2- Can I use the FAN wire from the harness to manualy control the operation of the fan from a console switch, bypassing the temp sensor sending 12v to the module control. Isn't this what the AC relay is doing?
3- Are both temp sensors going to be in the correct location?
4- What temp should the 350 SBC run at and fan turn on?

Thank you for your coaching.

Last edited by genr8rs; 03-21-2006 at 06:40 PM.
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  #22 (permalink)  
Old 03-21-2006, 07:07 PM
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" I would spend the $30 it will take (check here)" is this a good link? sounds like a part I would be interested in . The following is the message I am seeing when I try this link
Page Not Found

We're Sorry.

The page you are looking for cannot be found
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  #23 (permalink)  
Old 03-21-2006, 08:19 PM
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Quote:
Originally Posted by genr8rs
1- Should I be using a FUSABLE LINK ( I have seen Horvath mention) instead if the inline fuse for the fan power?
Definitely! If you ask me, there's nothing better than a fusible link ... fuses blow and you don't know it until your temp gauge starts screaming ... circuit breakers; same thing. The only time a fusible link will blow is when you have a very serious problem that needs your immediate attention.

Quote:
2- Can I use the FAN wire from the harness to manualy control the operation of the fan from a console switch, bypassing the temp sensor sending 12v to the module control. Isn't this what the AC relay is doing?
I pass on this question ... Doc is the man to answer this one.

Quote:
3- Are both temp sensors going to be in the correct location?
Top-front of the intake is where mine is ... and the gauge sensor in the head is also where mine is; both spots are working great for my 350sbc.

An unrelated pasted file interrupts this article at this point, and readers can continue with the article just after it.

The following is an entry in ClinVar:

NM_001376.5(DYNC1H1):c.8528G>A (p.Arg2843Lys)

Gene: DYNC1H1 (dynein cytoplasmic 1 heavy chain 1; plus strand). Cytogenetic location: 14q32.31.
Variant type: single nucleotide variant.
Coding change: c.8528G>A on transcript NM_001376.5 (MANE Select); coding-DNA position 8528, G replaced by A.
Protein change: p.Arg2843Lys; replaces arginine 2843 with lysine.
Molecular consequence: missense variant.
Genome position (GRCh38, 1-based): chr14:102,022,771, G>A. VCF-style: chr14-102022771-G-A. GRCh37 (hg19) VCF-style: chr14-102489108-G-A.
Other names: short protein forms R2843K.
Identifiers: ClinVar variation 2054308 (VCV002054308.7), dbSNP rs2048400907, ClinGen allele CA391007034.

Quote:
4- What temp should the 350 SBC run at and fan turn on?
My fan turns on at 190* and off at 170* (thereabouts).

Alan Horvath
54 Chevy Pickup
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  #24 (permalink)  
Old 03-22-2006, 05:17 AM
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Quote:

I pass on this question ... Doc is the man to answer this one.

2- Can I use the FAN wire from the harness to manualy control the operation of the fan from a console switch, bypassing the temp sensor sending 12v to the module control. Isn't this what the AC relay is doing?
Doc here,

You can use the existing wire to bypass and control the RELAY.. not the fan..(assuming it's an 18 ga wire) For a manual over ride switch..

IF common switch and wire, it would carry the current on it's own to power the fan (S) so you need to tap into the control relay..The switch (most common automotive stuff. ) is probably contact rated at 5 amps..and won't last too awfully long driving a 20 to 30 amp motor..same applies to the wire..should be at least a 12 or 10 gauge to be safe.

Doc
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Old 03-22-2006, 08:47 PM
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I had probs with my bb '67 Camaro. I installed the Flex-o-lite kit and epoxied the temp sensor above the top inlet on the aluminum radiator. It worked better than any other location I used, but, to be honest, I went back to a stock GM seven blade fan, snagged from an Olds. The electric unit would not keep the temp down during periods of slow traffic. Once out where it could ramble, it would cool down to 180, but rise while ideling. The seven blade hooked directly worked much better. W/B
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  #26 (permalink)  
Old 04-06-2006, 11:14 PM
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[QUOTE=Centerline]Alan, I would move your temp gauge sensor to the location where you're fan sensor is now. This should give you a more accurate reading.

If your radiator doesn't have a bung for a fan thermostat, I would spend the $30 it will take (check here) bogus... not working got another
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  #27 (permalink)  
Old 04-26-2011, 03:04 PM
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hi there,

i love this thread, but the "check here" link is not working.

can someone tell me where it is suppose to take me? or PM me the link...thanks!